http://www.autoweek..../free/902089986

so isn't the car in Tony's photos.


Thank you, all - please keep 'em coming.

Kicking myself about the Aston Martin Atom, I really should have got that.

According to the entry list kindly submitted by Graham, we seem to have a bonus Bugatti - I assume it's the one I mis-identified as the Earl's and that Giron is driving Mr Monkhouse's T51 - or have I got that upside down?

Thanks again.

Edited by Odseybod, 12 September 2012 - 06:34.


#7 Vitesse2

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Posted 12 September 2012 - 09:07

A bit of googling suggests that this is probably Giron. AUL 23 is a T55, c/n 55223, and there are several pictures of it in the Bugatti Trust albums (google "AUL 23" + "Bugatti")

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I think these two are probably both the same car - the T51

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However, this is a third chassis. Can't read the registration, but I think it's either a T43 or T44

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#8 Dutchy

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Posted 12 September 2012 - 11:56

The ERA have been identified incorrectly I believe. The white one is Gerard's R4A and Jock Horsfall is in the darker one which is R5B 'Remus'



#9 David McKinney

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Posted 12 September 2012 - 14:55

Afraid I disagree, Dutchy :)

#10 Allan Lupton

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Posted 12 September 2012 - 15:29

Afraid I disagree, Dutchy :)

So do I: I think that R4A had the high track-rod which R5B did not.

#11 Graham Gauld

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Posted 12 September 2012 - 15:30

Afraid I disagree, Dutchy :)



David, I am not sure what you are disagreeing with but I can assure you the car Bob Gerard ran at Cockfosters was R4A because R14B was still being rebuilt and ran for the first time in June 1945. Honest Jimmy !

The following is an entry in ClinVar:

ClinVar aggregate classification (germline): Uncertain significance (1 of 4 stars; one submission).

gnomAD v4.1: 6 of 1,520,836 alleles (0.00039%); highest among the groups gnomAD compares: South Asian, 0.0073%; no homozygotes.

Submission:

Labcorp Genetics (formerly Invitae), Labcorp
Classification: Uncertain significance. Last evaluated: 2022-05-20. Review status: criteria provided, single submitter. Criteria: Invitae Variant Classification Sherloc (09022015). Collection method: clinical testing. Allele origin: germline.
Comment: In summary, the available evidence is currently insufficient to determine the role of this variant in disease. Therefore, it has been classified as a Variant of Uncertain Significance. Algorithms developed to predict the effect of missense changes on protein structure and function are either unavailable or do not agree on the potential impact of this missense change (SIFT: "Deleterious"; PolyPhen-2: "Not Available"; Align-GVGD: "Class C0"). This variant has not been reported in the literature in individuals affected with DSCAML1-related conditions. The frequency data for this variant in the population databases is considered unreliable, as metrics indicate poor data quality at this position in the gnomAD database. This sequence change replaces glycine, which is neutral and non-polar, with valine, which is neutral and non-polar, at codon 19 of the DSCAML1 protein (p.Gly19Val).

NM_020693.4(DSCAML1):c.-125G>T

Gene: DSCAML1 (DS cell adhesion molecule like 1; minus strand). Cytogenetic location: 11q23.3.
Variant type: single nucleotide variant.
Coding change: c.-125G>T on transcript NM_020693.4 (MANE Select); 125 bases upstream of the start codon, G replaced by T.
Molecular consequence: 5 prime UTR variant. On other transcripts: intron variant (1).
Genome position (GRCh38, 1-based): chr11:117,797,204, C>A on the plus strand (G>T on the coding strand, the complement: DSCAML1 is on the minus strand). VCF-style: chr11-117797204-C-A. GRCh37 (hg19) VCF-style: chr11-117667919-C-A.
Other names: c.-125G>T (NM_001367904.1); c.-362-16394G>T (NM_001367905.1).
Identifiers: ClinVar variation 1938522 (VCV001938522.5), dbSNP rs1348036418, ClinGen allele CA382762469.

#12 Vitesse2

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Posted 12 September 2012 - 17:00

Yes, my error in identifying the darker car as R14B. I was somewhat misled by the grille surround, which appears chromed in the style of R14B: R4A now has a painted grille. Had I examined the front suspension properly I'd have realised it wasn't R14B :blush: Added to which I actually knew Gerard had driven R4A at Cockfosters - it made for a nice pre-Naish House bit of exercise! But, like David, I should have been tucked up in bed by then ;)

The other one is indeed Remus - painted grey at the time, I believe?

#13 uechtel

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Posted 12 September 2012 - 17:12

Absolutely fantastic!

Tony Crook in the Frazer Nash-BMW?

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Well to me that number plate does not look like "EYW 3", which I think the car had already when it was in possession of Mr. and Mrs. Thomas. Also the funny thing is that it seems to have left hand steering! So either the picture might be mirrored or it may be the car of Gordon Claridge, which I think was also participating in the event. But I have never seen a photo of his car so I don´t know whether he had a "continental" model.


#14 Vitesse2

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Posted 12 September 2012 - 17:22

ISTR a story about Aldy managing to "liberate" a 328 while serving in Germany and bringing it back to Britain? When was that?

#15 JtP1

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Posted 12 September 2012 - 17:26

bottom photo. Empty airfield, Blenhiem with no sqd markings, uncamoflauged Anson and hanger. Pre war photo?

Edited by JtP1, 12 September 2012 - 17:27.


#16 David McKinney

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Posted 12 September 2012 - 19:08

David, I am not sure what you are disagreeing with but I can assure you the car Bob Gerard ran at Cockfosters was R4A because R14B was still being rebuilt and ran for the first time in June 1945. Honest Jimmy !

My excuse is the same as Vitesse2's...

#17 uechtel

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Posted 12 September 2012 - 19:20

ISTR a story about Aldy managing to "liberate" a 328 while serving in Germany and bringing it back to Britain? When was that?